A Week in December

By Sebastian Faulks
(Doubleday, Hardcover, 9780385532914, 400pp.)

Publication Date: March 9, 2010

List Price: $27.95*
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Description

From the author of the bestselling Birdsong comes a powerful novel that melds the moral heft of Dickens and the scrupulous realism of Trollope with the satirical spirit of Tom Wolfe.

London: the week before Christmas, 2007. Over seven days we follow the lives of seven major characters: a hedge fund manager trying to bring off the biggest trade of his career; a professional footballer recently arrived from Poland; a young lawyer with little work and too much time to speculate; a student who has been led astray by Islamist theory; a hack book reviewer; a schoolboy hooked on reality TV and genetically altered pot; and a Tube train driver whose Circle Line train joins these and countless other lives together in a daily loop.

With daring skill and savage humor, A Week in December explores the complex patterns and crossings of modern urban life; as the novel moves to its gripping climax, its characters are forced, one by one, to confront the true nature of the world they—and we all—inhabit.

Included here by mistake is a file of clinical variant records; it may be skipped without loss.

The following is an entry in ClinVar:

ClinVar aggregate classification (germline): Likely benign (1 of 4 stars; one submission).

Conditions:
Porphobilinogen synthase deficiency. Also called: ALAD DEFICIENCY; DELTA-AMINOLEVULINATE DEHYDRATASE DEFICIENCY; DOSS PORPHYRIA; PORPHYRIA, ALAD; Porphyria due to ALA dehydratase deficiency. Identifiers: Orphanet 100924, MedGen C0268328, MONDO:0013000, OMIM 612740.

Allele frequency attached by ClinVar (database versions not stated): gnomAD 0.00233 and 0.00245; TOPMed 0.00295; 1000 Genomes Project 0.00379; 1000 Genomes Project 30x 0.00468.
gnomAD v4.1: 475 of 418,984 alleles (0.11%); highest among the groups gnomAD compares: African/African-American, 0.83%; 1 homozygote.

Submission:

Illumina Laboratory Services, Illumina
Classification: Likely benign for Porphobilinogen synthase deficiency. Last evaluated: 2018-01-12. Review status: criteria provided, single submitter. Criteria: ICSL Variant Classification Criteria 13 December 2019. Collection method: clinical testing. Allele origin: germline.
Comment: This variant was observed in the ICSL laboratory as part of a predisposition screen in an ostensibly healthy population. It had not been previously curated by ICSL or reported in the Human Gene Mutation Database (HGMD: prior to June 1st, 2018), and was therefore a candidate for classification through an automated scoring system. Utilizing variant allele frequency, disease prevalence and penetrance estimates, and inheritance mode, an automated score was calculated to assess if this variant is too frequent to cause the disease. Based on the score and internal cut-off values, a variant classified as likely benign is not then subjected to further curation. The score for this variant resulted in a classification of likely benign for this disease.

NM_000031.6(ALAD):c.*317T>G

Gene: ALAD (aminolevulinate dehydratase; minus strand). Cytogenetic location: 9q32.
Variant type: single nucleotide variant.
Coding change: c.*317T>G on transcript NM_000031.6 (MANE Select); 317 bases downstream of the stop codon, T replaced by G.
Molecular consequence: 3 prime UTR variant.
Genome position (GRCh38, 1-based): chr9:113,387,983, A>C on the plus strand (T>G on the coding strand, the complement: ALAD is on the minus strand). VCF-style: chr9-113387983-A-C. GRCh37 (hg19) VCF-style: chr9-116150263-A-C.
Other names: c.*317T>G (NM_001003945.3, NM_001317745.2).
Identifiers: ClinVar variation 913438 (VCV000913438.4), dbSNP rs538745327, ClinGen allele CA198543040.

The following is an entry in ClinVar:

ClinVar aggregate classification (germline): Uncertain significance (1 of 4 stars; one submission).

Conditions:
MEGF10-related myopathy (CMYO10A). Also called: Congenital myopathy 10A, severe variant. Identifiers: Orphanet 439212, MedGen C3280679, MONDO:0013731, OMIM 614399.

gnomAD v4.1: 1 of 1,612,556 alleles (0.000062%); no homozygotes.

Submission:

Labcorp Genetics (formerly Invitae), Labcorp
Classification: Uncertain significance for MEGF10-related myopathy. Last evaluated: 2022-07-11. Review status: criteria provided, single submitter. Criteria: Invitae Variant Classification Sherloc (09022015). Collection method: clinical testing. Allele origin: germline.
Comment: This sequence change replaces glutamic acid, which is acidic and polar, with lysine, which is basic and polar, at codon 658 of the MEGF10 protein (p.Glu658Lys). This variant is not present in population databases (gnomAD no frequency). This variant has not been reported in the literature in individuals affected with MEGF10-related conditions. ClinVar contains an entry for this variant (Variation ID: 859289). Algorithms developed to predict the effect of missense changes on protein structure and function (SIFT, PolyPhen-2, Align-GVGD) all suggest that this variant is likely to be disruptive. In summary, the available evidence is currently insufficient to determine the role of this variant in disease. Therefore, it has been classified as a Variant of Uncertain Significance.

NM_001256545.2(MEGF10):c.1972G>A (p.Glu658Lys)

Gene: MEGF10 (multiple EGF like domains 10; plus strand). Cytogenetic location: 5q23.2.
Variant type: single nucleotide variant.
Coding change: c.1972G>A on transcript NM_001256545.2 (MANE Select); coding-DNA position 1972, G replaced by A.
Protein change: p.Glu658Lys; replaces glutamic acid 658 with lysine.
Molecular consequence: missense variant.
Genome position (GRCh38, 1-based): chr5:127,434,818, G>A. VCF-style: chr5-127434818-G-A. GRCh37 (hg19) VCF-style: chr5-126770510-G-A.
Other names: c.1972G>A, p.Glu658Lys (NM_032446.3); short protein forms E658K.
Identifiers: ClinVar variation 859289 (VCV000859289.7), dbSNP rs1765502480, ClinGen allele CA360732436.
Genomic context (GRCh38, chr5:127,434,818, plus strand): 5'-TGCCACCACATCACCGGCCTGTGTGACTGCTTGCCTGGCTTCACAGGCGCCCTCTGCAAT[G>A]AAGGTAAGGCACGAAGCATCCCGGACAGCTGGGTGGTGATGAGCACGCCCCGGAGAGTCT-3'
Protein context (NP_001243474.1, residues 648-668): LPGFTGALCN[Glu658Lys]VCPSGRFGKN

About the Author

SEBASTIAN FAULKS worked as a journalist for fourteen years, then turned to writing books full-time in 1991. In 1995 he was recognized as Author of the Year by the British Book Awards for Birdsong. He is the author of Human Traces, On Green Dolphin Street, Charlotte Gray, The Fatal Englishman, The Girl at the Lion d’Or, Engleby, and the James Bond novel Devil May Care. He lives in London with his wife and three children.




NPR
Thursday, Mar 18, 2010

Sebastian Faulks' satirical novel is a weeklong tour of modern London, woven together in Dickensian style. Dickens' 19th century characters dealt with class conflict, wealth, poverty and true love. Faulks' contemporary characters deal with terrorism, greed, the Internet and — because some things never change — true love. More at NPR.org

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Conversation Starters from ReadingGroupChoices.com

CONVERSATION STARTERS

  1. In the novel’s opening scene, Gabriel prepares for two trials. One trial concerns the liability of Underground employees in a passenger’s suicide attempt. The other involves a Muslim girl who was not allowed to wear her traditional attire to school. How do these cases set the tone for the novel? What do they say about London society in the twenty-first century? 

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